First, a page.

Suppose that Mr. Obama wins all of the Midwestern states that he carried in 2008 other than Indiana, which may have been something of a fluke since Mr. McCain’s campaign essentially ignored the state. But he does win Michigan, Pennsylvania, Ohio, Illinois, Iowa, Wisconsin and Minnesota.

With victories in these states, plus the Democratic base states that the party won in 2000 and 2004, Mr. Obama would already have almost enough electoral votes for victory. Specifically, he’d have 266 electoral votes, just 4 away from the 270 that would guarantee him another term.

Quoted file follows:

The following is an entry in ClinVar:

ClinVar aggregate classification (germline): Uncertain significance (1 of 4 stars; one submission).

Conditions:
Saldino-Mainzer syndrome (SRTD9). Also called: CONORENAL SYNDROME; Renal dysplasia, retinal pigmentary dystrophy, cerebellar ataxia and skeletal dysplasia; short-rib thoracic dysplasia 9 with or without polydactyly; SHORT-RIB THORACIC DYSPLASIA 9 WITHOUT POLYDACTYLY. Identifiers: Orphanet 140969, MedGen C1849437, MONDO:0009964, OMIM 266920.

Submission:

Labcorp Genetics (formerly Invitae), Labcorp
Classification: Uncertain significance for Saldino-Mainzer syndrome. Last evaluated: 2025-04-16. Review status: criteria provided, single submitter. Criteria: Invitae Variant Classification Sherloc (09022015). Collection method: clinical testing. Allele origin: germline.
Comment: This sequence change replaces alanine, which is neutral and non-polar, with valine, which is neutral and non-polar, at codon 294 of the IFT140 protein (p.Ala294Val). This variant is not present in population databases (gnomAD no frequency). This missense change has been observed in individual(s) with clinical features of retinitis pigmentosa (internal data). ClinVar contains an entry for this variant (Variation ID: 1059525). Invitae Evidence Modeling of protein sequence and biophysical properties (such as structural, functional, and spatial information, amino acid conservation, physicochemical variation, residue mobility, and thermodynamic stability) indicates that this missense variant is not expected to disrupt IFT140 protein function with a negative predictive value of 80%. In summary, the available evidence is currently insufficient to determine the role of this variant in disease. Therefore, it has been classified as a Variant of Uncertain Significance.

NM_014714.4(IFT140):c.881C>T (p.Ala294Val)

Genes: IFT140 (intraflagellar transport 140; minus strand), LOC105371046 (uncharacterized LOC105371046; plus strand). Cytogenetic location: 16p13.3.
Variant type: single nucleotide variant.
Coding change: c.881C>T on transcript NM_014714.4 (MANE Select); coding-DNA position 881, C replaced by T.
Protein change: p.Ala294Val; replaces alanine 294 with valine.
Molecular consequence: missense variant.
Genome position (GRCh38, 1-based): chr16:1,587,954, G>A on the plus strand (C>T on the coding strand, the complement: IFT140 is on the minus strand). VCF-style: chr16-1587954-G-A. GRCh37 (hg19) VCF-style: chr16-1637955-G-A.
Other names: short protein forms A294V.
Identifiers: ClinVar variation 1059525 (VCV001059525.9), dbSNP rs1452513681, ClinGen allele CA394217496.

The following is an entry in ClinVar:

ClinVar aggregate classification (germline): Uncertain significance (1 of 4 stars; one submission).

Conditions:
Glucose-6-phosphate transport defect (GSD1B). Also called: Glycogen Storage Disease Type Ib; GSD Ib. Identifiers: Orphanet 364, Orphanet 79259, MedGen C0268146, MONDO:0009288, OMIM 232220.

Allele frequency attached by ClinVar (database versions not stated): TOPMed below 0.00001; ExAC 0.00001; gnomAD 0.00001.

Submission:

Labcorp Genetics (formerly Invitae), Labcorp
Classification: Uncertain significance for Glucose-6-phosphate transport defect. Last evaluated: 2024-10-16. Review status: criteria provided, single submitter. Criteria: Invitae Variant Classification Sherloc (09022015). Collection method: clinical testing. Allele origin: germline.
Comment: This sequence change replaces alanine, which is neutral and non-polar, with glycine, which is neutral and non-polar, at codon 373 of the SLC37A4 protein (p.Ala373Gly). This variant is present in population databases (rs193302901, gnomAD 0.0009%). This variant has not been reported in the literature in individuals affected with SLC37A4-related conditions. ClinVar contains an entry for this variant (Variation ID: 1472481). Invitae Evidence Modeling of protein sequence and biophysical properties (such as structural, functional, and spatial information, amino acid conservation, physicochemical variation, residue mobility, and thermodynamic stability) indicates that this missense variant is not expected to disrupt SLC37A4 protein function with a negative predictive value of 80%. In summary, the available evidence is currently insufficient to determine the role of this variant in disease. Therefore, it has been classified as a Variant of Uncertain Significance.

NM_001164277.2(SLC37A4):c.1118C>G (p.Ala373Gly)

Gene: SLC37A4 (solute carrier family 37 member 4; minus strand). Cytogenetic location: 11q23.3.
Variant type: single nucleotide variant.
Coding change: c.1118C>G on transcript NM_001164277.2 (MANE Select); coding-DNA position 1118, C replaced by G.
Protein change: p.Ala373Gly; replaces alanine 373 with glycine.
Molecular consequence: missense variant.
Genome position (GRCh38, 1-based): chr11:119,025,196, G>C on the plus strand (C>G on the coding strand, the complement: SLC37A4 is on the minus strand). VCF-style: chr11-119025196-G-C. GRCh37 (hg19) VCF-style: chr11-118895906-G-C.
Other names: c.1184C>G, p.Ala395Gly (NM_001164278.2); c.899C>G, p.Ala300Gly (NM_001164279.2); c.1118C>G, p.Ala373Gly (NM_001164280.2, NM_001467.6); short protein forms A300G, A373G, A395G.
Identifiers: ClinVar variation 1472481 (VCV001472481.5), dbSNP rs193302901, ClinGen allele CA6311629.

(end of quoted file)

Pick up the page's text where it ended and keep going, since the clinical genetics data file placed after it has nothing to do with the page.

Mr. Obama would have a ton of options for where to procure those votes. He could do it in the South (Florida, North Carolina or Virginia), the West (Nevada, New Mexico or Colorado) or the Northeast (New Hampshire). For that matter, he could also do it entirely in the Midwest, by winning either Indiana or Missouri.

On the other hand, suppose that Mr. Obama were to win all of the swing states outside the Midwest, but in the Midwest, he came up short, winning only his home state of Illinois. This would leave him just shy of a victory, with 267 electoral votes.

For that reason, if Mr. Santorum and Mr. Romney look as though they’d do about as well the other in the Midwest, much of Mr. Romney’s electability advantage dissipates. And a candidate who gets 49 percent of the vote nationally but 51 percent in the Midwest would arguably be better than one for whom the reverse is true.